And it makes me tired. Tired to read the same kinds of comments I read nearly two years ago. It's the same argument, with no changes in rhetoric. There are some of the same people there, arguing against each other, insulting each other, and brand new folks to the fight, but the rhetoric, the commitment, and the vitriol haven't changed.

Late last week, Huffington posted a fairly good piece on Wakefield (you know cuz it said he had acted fraudulently), and I'm sure you can imagine that the comments were more of the same, with the same old rhetoric.

I suppose Huffington is trying for some kind of weird balance or they've realized that it's okay if it's the same dozen posters; ad revenue is ad revenue. So we have McCarthy's pro-Wakefield post today up against David Ropeik's con-Wakefield (get the pun?) piece.

But that's not even half the recent posts on Huff about autism this year: there's senior health editor for Huff explaining why the story is hot. There's the first bit on Wakefield being fraudulent from the 5th. There's the video from the 6th.

Also on the 6th is the reporting of the tragic loss of Thomas Dunn, who pushed his autistic student out of the way of a bus, saving the student's life and sacrificing his own. At least here, at this post, one can see in the comments a commitment to honoring this man's sacrifice (although the occasional bad apple still shows through in comments that have been deleted).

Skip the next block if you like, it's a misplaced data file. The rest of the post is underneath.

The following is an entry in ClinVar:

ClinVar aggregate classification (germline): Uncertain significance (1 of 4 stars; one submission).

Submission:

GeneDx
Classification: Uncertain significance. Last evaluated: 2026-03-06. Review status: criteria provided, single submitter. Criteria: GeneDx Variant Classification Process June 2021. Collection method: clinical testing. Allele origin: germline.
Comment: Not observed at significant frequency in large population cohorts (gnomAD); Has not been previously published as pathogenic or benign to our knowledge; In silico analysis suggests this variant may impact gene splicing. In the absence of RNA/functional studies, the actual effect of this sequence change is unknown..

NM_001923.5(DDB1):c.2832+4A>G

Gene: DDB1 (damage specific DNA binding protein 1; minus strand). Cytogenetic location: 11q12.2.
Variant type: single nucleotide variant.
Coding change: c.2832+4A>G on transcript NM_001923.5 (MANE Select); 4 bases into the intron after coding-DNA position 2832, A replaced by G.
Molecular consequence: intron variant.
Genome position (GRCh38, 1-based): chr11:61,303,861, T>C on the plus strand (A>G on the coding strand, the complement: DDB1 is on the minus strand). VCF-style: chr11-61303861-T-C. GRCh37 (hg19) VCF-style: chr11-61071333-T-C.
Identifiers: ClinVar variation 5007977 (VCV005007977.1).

There's a piece from the 2nd, with comments already closed, by neuroscientist Dan Agin on autism in the 21st century: "Such is autism at the end of the first decade of the 21st century. Autism is still with us, still an extremely serious problem for both children and adults--and still a puzzle to be solved by science."

Huffington Post has figured out that autism coverage, whether it's accurate or not, is good business, especially if it can in any way bring up the vaccine angle so that the folks get to arguing back and forth. The same could be said for Age of Autism. What pieces get the comments over there? The ones that let the extremist foam at the mouth. 

We do what gets us attention, what gets us money. We're human and we're flawed. Sometimes, though, I read a bit too much of those flaws on display and it wears at me so that I am battle weary and worn and long only for kids, cats, and flowers. And a lot of chocolate. And blog posts about how one of our children mastered a new skill, said something funny, or how someone acted in kindness towards us as we struggled. 

If you're in the autism community, aren't you, too, battle weary and worn? Tired of Wakefield sucking up the air and the focus on finding effective treatments and therapies for children with disabilities? Tired of all the back and forth that gets us nowhere? Wouldn't the time be better spent looking towards vocational training programs and sheltered work centers and day programs and safe group homes and assisted living facilities where each person's autonomy is respected and as much independence as possible is worked towards?